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Publisher : Elsevier - Science Direct (الزویر - ساینس دایرکت)
Journal : Electric Power Systems Research, Volume 84, Issue 1, March 2012, Pages 1–9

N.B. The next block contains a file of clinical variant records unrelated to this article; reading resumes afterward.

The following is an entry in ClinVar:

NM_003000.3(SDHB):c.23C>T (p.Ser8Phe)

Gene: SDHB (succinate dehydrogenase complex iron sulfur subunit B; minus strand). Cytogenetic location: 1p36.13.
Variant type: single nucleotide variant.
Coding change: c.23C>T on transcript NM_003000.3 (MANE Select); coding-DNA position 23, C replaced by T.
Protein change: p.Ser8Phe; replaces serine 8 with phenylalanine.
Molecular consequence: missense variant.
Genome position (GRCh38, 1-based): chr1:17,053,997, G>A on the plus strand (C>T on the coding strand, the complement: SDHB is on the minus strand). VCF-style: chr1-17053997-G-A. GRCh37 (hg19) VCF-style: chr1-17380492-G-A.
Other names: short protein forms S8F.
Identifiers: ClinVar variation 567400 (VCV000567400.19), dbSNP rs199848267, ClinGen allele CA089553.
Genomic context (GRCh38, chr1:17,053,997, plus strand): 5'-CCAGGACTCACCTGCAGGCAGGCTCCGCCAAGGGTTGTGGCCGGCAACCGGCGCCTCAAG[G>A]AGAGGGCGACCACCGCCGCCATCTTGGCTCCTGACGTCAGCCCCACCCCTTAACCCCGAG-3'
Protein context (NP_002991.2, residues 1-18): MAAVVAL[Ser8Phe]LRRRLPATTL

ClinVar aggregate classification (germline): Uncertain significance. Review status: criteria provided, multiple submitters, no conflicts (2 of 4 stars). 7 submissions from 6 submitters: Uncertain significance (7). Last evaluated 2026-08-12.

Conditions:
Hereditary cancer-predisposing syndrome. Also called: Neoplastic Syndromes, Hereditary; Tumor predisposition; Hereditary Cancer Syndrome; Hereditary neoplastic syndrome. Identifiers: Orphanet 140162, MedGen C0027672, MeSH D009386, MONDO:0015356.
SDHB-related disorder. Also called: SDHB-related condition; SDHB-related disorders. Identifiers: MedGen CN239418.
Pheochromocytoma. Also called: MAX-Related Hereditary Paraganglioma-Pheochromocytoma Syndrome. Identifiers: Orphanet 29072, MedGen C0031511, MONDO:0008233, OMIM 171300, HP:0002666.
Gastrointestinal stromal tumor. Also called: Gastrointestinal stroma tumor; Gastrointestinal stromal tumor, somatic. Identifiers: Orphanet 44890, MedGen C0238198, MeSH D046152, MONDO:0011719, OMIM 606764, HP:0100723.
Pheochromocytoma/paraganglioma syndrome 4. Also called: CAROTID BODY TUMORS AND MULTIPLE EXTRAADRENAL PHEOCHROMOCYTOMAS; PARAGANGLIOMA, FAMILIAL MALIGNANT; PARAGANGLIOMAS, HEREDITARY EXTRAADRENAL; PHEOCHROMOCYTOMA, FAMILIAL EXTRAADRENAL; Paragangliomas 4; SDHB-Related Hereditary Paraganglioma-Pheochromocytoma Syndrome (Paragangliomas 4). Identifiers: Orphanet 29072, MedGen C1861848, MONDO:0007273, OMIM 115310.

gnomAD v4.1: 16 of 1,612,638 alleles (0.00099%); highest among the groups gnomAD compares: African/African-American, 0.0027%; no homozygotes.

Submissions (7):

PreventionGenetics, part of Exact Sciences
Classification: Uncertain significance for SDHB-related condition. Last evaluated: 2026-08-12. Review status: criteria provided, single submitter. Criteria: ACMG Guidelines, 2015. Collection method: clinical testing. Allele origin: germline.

We describe a model to analyze the equilibrium encompassing an electricity futures market and a number of electricity spot markets sequentially arranged along the time horizon spanned by the futures market. Profit-maximizing strategic electricity producers react to both prices and rival production changes, in both the spot and the futures markets. At each time period, the total demand is considered to depend linearly on the spot price of the considered time period, and the futures market price is assumed to equal the average spot price over the time horizon. Equilibrium conditions at each spot market are described as a function of the futures market decision variables, which in turn allows describing the equilibrium in the futures market implicitly enforcing equilibrium in each spot market. The proposed model allows deriving analytical expressions that characterize such multi-market equilibrium and that can be recast as a mixed linear complementarity problem. This model is useful to gain insight on the outcomes and characteristics of the considered multi-market equilibrium. Such insight may allow the regulator to better design the futures and spot trading floors, their rules and sequential timing. It may also allow producers to increase the effectiveness of their respective offering strategies.